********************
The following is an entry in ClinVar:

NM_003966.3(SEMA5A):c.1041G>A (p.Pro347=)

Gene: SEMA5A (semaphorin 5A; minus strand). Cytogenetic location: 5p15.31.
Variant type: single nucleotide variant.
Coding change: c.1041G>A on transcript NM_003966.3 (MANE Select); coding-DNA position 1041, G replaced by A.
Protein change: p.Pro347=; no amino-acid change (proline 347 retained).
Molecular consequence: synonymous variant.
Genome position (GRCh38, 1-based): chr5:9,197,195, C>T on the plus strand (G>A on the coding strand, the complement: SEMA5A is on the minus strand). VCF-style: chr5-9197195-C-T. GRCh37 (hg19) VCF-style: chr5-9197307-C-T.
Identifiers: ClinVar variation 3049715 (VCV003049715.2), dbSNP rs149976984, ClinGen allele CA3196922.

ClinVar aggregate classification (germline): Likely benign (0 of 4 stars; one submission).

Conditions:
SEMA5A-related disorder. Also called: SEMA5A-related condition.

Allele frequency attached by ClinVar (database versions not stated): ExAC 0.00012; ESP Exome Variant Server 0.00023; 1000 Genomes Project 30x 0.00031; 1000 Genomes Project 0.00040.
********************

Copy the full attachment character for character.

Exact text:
The following is an entry in ClinVar:

NM_003966.3(SEMA5A):c.1041G>A (p.Pro347=)

Gene: SEMA5A (semaphorin 5A; minus strand). Cytogenetic location: 5p15.31.
Variant type: single nucleotide variant.
Coding change: c.1041G>A on transcript NM_003966.3 (MANE Select); coding-DNA position 1041, G replaced by A.
Protein change: p.Pro347=; no amino-acid change (proline 347 retained).
Molecular consequence: synonymous variant.
Genome position (GRCh38, 1-based): chr5:9,197,195, C>T on the plus strand (G>A on the coding strand, the complement: SEMA5A is on the minus strand). VCF-style: chr5-9197195-C-T. GRCh37 (hg19) VCF-style: chr5-9197307-C-T.
Identifiers: ClinVar variation 3049715 (VCV003049715.2), dbSNP rs149976984, ClinGen allele CA3196922.

ClinVar aggregate classification (germline): Likely benign (0 of 4 stars; one submission).

Conditions:
SEMA5A-related disorder. Also called: SEMA5A-related condition.

Allele frequency attached by ClinVar (database versions not stated): ExAC 0.00012; ESP Exome Variant Server 0.00023; 1000 Genomes Project 30x 0.00031; 1000 Genomes Project 0.00040.